bomb damaged Old City area of Aleppo, Syria
© ReutersA general view of the bomb damaged Old City area of Aleppo, Syria
A 28-year-old Syrian migrant who has been in Britain just 11 days says he is "miserable" and wants to go back to his life in his war-torn country saying it "is better than it is here."

Abdul Kader al-Zuebi, who was once a military doctor in the Syrian army, says he fled the war in his homeland because he did not want to have to kill.

He now says he has grown frustrated with being unable to rent a home or seek work as a doctor in the UK, complaining that officials do not know where his passport is and are refusing to let him leave.

Kader al-Zuebi has a British fiancee and three relatives living in the UK.

The authorities have been putting him up in hostels in Dulwich and Cardiff, which he describes as "miserable."

Speaking from outside a Home Office building, where he was supporting newly-arrived child migrants from the Calais 'Jungle' camp, he said: "I asked to rent a house, they refused."

"I didn't ask for money just papers to be legal, but they didn't."

"I am living in hostels for the last 11 days, I can't go elsewhere. The Home Office are refusing to let me leave. They don't know where my passport is."

He added: "It is a big lie to be in the UK, we think the UK is something from the heavens."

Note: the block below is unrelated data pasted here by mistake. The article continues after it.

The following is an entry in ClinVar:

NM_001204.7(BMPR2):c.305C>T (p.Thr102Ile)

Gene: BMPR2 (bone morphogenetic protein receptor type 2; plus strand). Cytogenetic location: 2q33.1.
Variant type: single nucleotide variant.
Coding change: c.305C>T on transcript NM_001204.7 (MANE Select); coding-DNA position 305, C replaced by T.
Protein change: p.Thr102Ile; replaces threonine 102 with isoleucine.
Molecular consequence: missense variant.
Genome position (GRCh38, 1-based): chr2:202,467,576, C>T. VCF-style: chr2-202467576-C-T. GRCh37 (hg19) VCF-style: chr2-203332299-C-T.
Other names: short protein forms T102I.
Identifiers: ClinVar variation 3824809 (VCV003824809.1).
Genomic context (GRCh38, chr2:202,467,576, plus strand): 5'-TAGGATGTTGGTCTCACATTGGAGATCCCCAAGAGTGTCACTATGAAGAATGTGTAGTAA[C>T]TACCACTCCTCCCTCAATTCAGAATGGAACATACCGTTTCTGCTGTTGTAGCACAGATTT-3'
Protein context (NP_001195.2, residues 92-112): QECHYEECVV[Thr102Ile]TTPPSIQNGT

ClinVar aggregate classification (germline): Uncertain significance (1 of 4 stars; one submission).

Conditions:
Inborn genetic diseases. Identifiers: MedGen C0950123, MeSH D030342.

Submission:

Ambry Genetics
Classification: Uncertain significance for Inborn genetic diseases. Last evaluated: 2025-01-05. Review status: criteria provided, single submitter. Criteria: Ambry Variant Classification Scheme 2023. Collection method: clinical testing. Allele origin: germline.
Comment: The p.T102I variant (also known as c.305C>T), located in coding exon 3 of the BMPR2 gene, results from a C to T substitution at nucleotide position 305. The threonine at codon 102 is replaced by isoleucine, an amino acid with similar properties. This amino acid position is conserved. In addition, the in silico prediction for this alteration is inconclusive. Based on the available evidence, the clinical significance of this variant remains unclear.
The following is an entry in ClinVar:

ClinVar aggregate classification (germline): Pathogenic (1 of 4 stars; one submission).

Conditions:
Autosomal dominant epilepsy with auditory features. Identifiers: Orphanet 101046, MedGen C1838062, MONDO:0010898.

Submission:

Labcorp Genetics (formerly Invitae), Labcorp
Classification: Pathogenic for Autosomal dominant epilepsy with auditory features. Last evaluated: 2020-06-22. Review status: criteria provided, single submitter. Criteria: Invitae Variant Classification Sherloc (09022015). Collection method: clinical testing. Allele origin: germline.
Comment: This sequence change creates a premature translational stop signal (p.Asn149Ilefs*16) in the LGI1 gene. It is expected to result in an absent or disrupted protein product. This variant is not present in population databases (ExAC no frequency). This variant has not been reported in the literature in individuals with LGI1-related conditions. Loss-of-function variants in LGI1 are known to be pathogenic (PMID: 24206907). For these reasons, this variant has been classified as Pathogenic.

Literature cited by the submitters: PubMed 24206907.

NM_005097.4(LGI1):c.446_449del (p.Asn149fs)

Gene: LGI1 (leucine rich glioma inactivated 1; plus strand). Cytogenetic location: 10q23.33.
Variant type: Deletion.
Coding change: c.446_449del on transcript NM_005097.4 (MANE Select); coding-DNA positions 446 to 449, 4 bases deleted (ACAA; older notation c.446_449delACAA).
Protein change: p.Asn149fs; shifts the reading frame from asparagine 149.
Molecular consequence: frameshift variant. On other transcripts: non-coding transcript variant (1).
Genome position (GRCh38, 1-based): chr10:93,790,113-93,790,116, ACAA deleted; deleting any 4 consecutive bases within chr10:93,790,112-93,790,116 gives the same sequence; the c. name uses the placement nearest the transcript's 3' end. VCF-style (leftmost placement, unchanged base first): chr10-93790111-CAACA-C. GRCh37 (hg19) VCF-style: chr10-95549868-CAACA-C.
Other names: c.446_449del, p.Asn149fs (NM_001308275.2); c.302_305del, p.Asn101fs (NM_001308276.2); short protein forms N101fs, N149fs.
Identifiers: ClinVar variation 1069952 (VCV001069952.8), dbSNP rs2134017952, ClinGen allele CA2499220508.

The former army doctor warned other migrants against attempting to travel to the UK, saying he wants to return to his besieged country.

"I would rather be in Aleppo than stay here. I want to deport myself," he said, adding "I would tell those arriving from Calais to go back. It is better than it is here," according to the Express.

Kader al-Zuebi was jailed in Syria before flying to Saudi Arabia, Turkey, Greece, and then Germany.

As he has a German passport, he was able to fly into the UK legally. He arrived at London's Stansted Airport a little under two weeks ago.

His comments come as controversy surrounds a group of child refugees arriving in the UK this week.

Tory MP David Davies claimed that they "don't look like children," saying they should be subjected to mandatory dental checks to verify their ages.

That suggestion was rejected by the Home Office, which branded the idea as "inaccurate, inappropriate and unethical."

At least 100 more 'child' migrants are expected to arrive in the UK by Friday.